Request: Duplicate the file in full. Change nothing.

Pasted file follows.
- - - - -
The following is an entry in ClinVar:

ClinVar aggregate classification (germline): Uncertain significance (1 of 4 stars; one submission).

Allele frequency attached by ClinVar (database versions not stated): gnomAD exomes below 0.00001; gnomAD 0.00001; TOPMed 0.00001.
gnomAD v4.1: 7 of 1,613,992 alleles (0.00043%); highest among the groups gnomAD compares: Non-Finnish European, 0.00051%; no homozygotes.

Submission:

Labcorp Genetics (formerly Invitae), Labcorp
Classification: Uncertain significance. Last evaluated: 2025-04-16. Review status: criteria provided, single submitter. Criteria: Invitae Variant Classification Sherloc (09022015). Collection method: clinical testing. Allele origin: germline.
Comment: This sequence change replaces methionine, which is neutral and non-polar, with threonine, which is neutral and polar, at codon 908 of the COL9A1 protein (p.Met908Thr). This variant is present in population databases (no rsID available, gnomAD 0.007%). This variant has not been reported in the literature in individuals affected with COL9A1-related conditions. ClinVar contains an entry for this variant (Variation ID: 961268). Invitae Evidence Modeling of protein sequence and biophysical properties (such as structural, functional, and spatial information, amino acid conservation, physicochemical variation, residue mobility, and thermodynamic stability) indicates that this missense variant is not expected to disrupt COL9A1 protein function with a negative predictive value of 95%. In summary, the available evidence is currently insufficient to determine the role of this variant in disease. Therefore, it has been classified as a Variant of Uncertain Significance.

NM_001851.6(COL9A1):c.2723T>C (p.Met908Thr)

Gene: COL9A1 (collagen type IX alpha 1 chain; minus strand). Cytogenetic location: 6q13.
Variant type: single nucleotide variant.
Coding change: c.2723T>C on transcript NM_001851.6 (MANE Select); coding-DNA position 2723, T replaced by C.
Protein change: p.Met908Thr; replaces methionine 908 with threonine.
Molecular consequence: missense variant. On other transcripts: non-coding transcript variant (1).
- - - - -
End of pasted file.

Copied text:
The following is an entry in ClinVar:

ClinVar aggregate classification (germline): Uncertain significance (1 of 4 stars; one submission).

Allele frequency attached by ClinVar (database versions not stated): gnomAD exomes below 0.00001; gnomAD 0.00001; TOPMed 0.00001.
gnomAD v4.1: 7 of 1,613,992 alleles (0.00043%); highest among the groups gnomAD compares: Non-Finnish European, 0.00051%; no homozygotes.

Submission:

Labcorp Genetics (formerly Invitae), Labcorp
Classification: Uncertain significance. Last evaluated: 2025-04-16. Review status: criteria provided, single submitter. Criteria: Invitae Variant Classification Sherloc (09022015). Collection method: clinical testing. Allele origin: germline.
Comment: This sequence change replaces methionine, which is neutral and non-polar, with threonine, which is neutral and polar, at codon 908 of the COL9A1 protein (p.Met908Thr). This variant is present in population databases (no rsID available, gnomAD 0.007%). This variant has not been reported in the literature in individuals affected with COL9A1-related conditions. ClinVar contains an entry for this variant (Variation ID: 961268). Invitae Evidence Modeling of protein sequence and biophysical properties (such as structural, functional, and spatial information, amino acid conservation, physicochemical variation, residue mobility, and thermodynamic stability) indicates that this missense variant is not expected to disrupt COL9A1 protein function with a negative predictive value of 95%. In summary, the available evidence is currently insufficient to determine the role of this variant in disease. Therefore, it has been classified as a Variant of Uncertain Significance.

NM_001851.6(COL9A1):c.2723T>C (p.Met908Thr)

Gene: COL9A1 (collagen type IX alpha 1 chain; minus strand). Cytogenetic location: 6q13.
Variant type: single nucleotide variant.
Coding change: c.2723T>C on transcript NM_001851.6 (MANE Select); coding-DNA position 2723, T replaced by C.
Protein change: p.Met908Thr; replaces methionine 908 with threonine.
Molecular consequence: missense variant. On other transcripts: non-coding transcript variant (1).